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A book of photographs and poems pays loving homage to places and things left behind.

THE PICTURE THAT REMAINS, Photographs by Will Brown FA’67, poems by Thomas Devaney. The Print Center, 2014, $35.

THE PICTURE THAT REMAINS
Photographs by Will Brown FA’67, poems by Thomas Devaney.
The Print Center, 2014, $35.

arts_WillBrown_GoldshlackWhen Will Brown FA’67 was taking photographs of his Queen Village neighborhood in the early 1970s, he wasn’t really thinking about how those images would be viewed four decades later. He just knew that pretty much everything he saw delighted his eyes.

“When I was taking them, I was mostly thinking about the light, how things look, the composition,” he says now, his voice fading in and out of cell-phone focus from a small town in Maine. “The things that interested me—the old shops that are no longer in operation, the automobiles that have [since] been wrecked—I wasn’t thinking about how it was going to change. I was photographing for the moment.”

The moment passed. The photos—of sepulchral storefronts, of majestic old Cadillacs in vacant lots, of winter sunlight slanting across fading wallpaper in an empty bedroom—appeared in several exhibitions, including at the Peale House Gallery of the Pennsylvania Academy of the Fine Arts. But the images never brought their maker much fame or remuneration, and eventually they were put in boxes. There they sat for several decades, while the neighborhoods—mostly in Philadelphia, a few in small Maine towns—died and changed and evolved in slow, inexorable increments.

Fast-forward to 2009. The Philadelphia Museum of Art was having a small reception for an exhibition titled Common Ground: Eight Philadelphia Photographers in the 1960s and 1970s, which included one of Brown’s photos that had been given to the museum by its late director, Anne d’Harnoncourt, and her husband, curator Joseph Rishel. Thomas Devaney, a poet and former program coordinator at the Kelly Writers House, had been asked to read some poems he had written to accompany the photos. The poet and the photographer had never met, which is why Brown was stunned to hear Devaney say that one of the poems was “inspired by the photography of Will Brown.”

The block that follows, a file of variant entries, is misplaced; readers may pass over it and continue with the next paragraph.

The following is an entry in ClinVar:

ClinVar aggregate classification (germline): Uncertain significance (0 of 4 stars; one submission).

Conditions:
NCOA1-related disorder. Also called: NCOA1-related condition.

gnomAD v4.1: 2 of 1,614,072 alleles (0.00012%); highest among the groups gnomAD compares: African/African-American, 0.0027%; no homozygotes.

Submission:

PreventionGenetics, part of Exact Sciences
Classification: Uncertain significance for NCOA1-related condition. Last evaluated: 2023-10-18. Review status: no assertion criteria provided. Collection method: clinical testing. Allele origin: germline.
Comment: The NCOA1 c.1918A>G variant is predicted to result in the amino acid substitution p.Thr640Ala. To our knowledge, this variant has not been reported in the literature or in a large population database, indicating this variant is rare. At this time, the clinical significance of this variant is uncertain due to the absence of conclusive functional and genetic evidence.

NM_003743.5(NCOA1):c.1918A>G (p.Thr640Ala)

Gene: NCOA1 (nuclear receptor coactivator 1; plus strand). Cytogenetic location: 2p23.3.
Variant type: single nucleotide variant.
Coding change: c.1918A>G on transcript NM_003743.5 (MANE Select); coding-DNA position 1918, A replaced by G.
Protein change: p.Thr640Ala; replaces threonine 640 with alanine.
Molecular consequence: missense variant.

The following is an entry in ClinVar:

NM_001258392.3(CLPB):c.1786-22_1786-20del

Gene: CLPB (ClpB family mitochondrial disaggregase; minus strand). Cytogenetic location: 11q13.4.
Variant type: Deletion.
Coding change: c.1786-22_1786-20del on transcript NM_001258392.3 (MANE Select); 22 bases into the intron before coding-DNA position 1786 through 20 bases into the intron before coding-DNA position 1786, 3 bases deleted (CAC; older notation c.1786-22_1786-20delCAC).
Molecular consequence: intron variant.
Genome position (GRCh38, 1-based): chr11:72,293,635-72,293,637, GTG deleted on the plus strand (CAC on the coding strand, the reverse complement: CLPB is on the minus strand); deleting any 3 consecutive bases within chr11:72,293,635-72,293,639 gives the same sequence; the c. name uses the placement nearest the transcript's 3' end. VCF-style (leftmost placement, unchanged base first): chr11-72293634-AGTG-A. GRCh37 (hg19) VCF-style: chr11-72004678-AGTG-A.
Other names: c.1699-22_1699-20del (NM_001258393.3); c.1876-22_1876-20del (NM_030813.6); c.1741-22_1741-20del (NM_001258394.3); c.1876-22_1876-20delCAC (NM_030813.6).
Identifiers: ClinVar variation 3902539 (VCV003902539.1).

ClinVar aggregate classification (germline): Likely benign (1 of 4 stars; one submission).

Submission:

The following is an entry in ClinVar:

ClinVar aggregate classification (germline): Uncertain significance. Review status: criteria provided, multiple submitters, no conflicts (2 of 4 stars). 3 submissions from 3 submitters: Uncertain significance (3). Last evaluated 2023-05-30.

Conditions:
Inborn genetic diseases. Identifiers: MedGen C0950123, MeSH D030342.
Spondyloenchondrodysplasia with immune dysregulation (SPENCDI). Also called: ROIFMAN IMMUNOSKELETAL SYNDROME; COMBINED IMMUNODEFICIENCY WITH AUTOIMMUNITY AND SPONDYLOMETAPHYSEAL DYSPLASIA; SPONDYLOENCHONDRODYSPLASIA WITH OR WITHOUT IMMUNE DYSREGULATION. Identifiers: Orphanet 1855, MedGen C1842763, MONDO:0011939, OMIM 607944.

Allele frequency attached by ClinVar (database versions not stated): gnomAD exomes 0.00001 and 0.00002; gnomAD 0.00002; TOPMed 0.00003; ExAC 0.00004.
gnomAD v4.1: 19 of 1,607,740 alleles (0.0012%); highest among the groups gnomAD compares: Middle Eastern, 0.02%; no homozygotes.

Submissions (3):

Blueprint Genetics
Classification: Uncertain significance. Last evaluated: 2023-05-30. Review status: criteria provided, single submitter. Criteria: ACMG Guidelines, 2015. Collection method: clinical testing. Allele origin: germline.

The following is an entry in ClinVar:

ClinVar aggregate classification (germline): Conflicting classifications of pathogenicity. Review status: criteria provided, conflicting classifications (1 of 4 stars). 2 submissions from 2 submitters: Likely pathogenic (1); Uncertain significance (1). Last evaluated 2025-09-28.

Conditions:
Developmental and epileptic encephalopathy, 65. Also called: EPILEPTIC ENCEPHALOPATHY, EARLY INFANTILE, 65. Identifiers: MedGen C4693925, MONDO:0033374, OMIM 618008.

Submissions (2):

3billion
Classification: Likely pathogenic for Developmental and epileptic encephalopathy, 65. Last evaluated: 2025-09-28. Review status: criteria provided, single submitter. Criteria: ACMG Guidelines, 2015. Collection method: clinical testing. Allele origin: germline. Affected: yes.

arts_WillBrown_MonroeSt

“I said, ‘Whew! I’ve got to know this guy!” Brown recalls. Later, at a party, he introduced himself to Devaney and proposed that they collaborate on a book—something his own mentor, Rudy Burckhardt, had done with another poet. Devaney immediately agreed.

The result was The Picture that Remains, published earlier this year by The Print Center. Brown’s tender, gritty black-and-white photographs—“stunning yet not flashy,” in Devaney’s words—are lovingly presented and complemented by the poems. In most cases the poems represent a “parallel work” to Brown’s photos, Devaney explains, “though there is much sharing and overlap via themes,” and a couple of poems respond directly to certain images.

“One of the most intriguing aspects of Brown’s photos,” Devaney adds, “is that not only will these scenes never look the way they do look in his pictures again, but another realization occurs, which—this is another reason I love them—is that they may only look the way they do because of Brown’s photos.” —S.H

arts_WillBrown_WindshieldFlagRear Window

The collapse of tenderness
and no place to park.
But there, there’s
an open spot.
Shift and reverse—
the vantage
of the rear window;
a need and skill met in
a semi-blind act.

All that happened—
all that needed to happen.

Shall we simply sit here and stare?

Whichever year it was,
the make of the car
ten or twelve years
older than that.
All of those years
in one: The one of the auto.
The one of the war.
The one of which side
of the street
did we park?

After the last argument,

the last silence
of the last two people
to hear it.

Together, that’s the light we are in.

 —Thomas Devaney

 

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    1 Response

    1. Love this piece on Will. I discovered his work at the Phila Museum show and again this summer at the Fabric Workshop.

      Love his work so much I will be presenting Will’s prints in his first ever New York City one-man show to open October 30 and run until xmas.

      Laurence Miller Gallery
      20 West 57
      NY, NY 10019

      All the best
      Larry Miller

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